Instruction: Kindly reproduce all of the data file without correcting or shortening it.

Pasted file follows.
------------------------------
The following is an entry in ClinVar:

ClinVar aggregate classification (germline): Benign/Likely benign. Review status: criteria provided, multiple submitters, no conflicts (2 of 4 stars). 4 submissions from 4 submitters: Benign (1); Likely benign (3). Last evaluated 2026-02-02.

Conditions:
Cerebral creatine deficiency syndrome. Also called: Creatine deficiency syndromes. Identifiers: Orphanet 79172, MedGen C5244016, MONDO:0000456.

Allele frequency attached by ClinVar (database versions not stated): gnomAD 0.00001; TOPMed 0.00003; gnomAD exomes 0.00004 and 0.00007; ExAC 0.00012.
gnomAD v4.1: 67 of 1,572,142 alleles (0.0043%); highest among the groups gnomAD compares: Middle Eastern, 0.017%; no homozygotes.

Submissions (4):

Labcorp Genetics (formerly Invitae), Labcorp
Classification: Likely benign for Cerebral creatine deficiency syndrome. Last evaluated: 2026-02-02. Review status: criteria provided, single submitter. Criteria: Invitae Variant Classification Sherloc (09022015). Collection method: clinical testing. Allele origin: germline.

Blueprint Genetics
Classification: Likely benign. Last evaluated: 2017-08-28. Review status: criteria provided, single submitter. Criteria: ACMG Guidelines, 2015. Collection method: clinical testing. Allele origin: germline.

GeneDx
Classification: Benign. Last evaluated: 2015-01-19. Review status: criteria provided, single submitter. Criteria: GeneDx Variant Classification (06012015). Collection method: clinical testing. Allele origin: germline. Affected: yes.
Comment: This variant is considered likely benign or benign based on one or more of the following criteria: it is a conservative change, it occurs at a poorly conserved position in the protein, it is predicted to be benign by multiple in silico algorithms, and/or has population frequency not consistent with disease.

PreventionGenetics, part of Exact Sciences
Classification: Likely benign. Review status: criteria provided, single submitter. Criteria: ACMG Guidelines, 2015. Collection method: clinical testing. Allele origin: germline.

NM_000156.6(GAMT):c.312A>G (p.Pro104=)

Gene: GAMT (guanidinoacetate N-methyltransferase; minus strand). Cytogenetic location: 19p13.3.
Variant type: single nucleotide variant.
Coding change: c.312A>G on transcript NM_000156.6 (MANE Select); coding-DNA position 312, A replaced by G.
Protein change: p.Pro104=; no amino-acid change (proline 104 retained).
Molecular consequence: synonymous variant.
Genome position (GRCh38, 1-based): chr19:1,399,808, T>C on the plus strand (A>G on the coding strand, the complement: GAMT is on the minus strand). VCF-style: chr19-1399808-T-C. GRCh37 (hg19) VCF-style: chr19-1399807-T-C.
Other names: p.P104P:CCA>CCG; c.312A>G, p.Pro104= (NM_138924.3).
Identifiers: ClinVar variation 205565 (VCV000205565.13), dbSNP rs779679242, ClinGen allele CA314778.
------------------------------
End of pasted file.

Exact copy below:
The following is an entry in ClinVar:

ClinVar aggregate classification (germline): Benign/Likely benign. Review status: criteria provided, multiple submitters, no conflicts (2 of 4 stars). 4 submissions from 4 submitters: Benign (1); Likely benign (3). Last evaluated 2026-02-02.

Conditions:
Cerebral creatine deficiency syndrome. Also called: Creatine deficiency syndromes. Identifiers: Orphanet 79172, MedGen C5244016, MONDO:0000456.

Allele frequency attached by ClinVar (database versions not stated): gnomAD 0.00001; TOPMed 0.00003; gnomAD exomes 0.00004 and 0.00007; ExAC 0.00012.
gnomAD v4.1: 67 of 1,572,142 alleles (0.0043%); highest among the groups gnomAD compares: Middle Eastern, 0.017%; no homozygotes.

Submissions (4):

Labcorp Genetics (formerly Invitae), Labcorp
Classification: Likely benign for Cerebral creatine deficiency syndrome. Last evaluated: 2026-02-02. Review status: criteria provided, single submitter. Criteria: Invitae Variant Classification Sherloc (09022015). Collection method: clinical testing. Allele origin: germline.

Blueprint Genetics
Classification: Likely benign. Last evaluated: 2017-08-28. Review status: criteria provided, single submitter. Criteria: ACMG Guidelines, 2015. Collection method: clinical testing. Allele origin: germline.

GeneDx
Classification: Benign. Last evaluated: 2015-01-19. Review status: criteria provided, single submitter. Criteria: GeneDx Variant Classification (06012015). Collection method: clinical testing. Allele origin: germline. Affected: yes.
Comment: This variant is considered likely benign or benign based on one or more of the following criteria: it is a conservative change, it occurs at a poorly conserved position in the protein, it is predicted to be benign by multiple in silico algorithms, and/or has population frequency not consistent with disease.

PreventionGenetics, part of Exact Sciences
Classification: Likely benign. Review status: criteria provided, single submitter. Criteria: ACMG Guidelines, 2015. Collection method: clinical testing. Allele origin: germline.

NM_000156.6(GAMT):c.312A>G (p.Pro104=)

Gene: GAMT (guanidinoacetate N-methyltransferase; minus strand). Cytogenetic location: 19p13.3.
Variant type: single nucleotide variant.
Coding change: c.312A>G on transcript NM_000156.6 (MANE Select); coding-DNA position 312, A replaced by G.
Protein change: p.Pro104=; no amino-acid change (proline 104 retained).
Molecular consequence: synonymous variant.
Genome position (GRCh38, 1-based): chr19:1,399,808, T>C on the plus strand (A>G on the coding strand, the complement: GAMT is on the minus strand). VCF-style: chr19-1399808-T-C. GRCh37 (hg19) VCF-style: chr19-1399807-T-C.
Other names: p.P104P:CCA>CCG; c.312A>G, p.Pro104= (NM_138924.3).
Identifiers: ClinVar variation 205565 (VCV000205565.13), dbSNP rs779679242, ClinGen allele CA314778.